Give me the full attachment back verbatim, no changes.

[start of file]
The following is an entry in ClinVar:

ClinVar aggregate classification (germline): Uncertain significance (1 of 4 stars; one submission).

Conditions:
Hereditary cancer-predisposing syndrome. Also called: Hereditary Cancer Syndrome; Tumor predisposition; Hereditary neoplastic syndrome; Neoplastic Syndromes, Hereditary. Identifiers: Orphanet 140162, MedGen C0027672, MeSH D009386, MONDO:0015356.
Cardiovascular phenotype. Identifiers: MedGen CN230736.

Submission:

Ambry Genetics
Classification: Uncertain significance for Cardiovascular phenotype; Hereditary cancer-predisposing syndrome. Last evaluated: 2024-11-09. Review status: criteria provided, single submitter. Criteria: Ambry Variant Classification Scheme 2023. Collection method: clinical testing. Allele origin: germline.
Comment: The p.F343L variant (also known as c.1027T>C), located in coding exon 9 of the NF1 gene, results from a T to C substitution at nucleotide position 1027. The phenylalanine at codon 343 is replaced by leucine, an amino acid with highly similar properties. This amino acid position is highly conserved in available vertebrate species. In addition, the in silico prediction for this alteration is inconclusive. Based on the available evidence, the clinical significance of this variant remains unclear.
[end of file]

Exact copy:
The following is an entry in ClinVar:

ClinVar aggregate classification (germline): Uncertain significance (1 of 4 stars; one submission).

Conditions:
Hereditary cancer-predisposing syndrome. Also called: Hereditary Cancer Syndrome; Tumor predisposition; Hereditary neoplastic syndrome; Neoplastic Syndromes, Hereditary. Identifiers: Orphanet 140162, MedGen C0027672, MeSH D009386, MONDO:0015356.
Cardiovascular phenotype. Identifiers: MedGen CN230736.

Submission:

Ambry Genetics
Classification: Uncertain significance for Cardiovascular phenotype; Hereditary cancer-predisposing syndrome. Last evaluated: 2024-11-09. Review status: criteria provided, single submitter. Criteria: Ambry Variant Classification Scheme 2023. Collection method: clinical testing. Allele origin: germline.
Comment: The p.F343L variant (also known as c.1027T>C), located in coding exon 9 of the NF1 gene, results from a T to C substitution at nucleotide position 1027. The phenylalanine at codon 343 is replaced by leucine, an amino acid with highly similar properties. This amino acid position is highly conserved in available vertebrate species. In addition, the in silico prediction for this alteration is inconclusive. Based on the available evidence, the clinical significance of this variant remains unclear.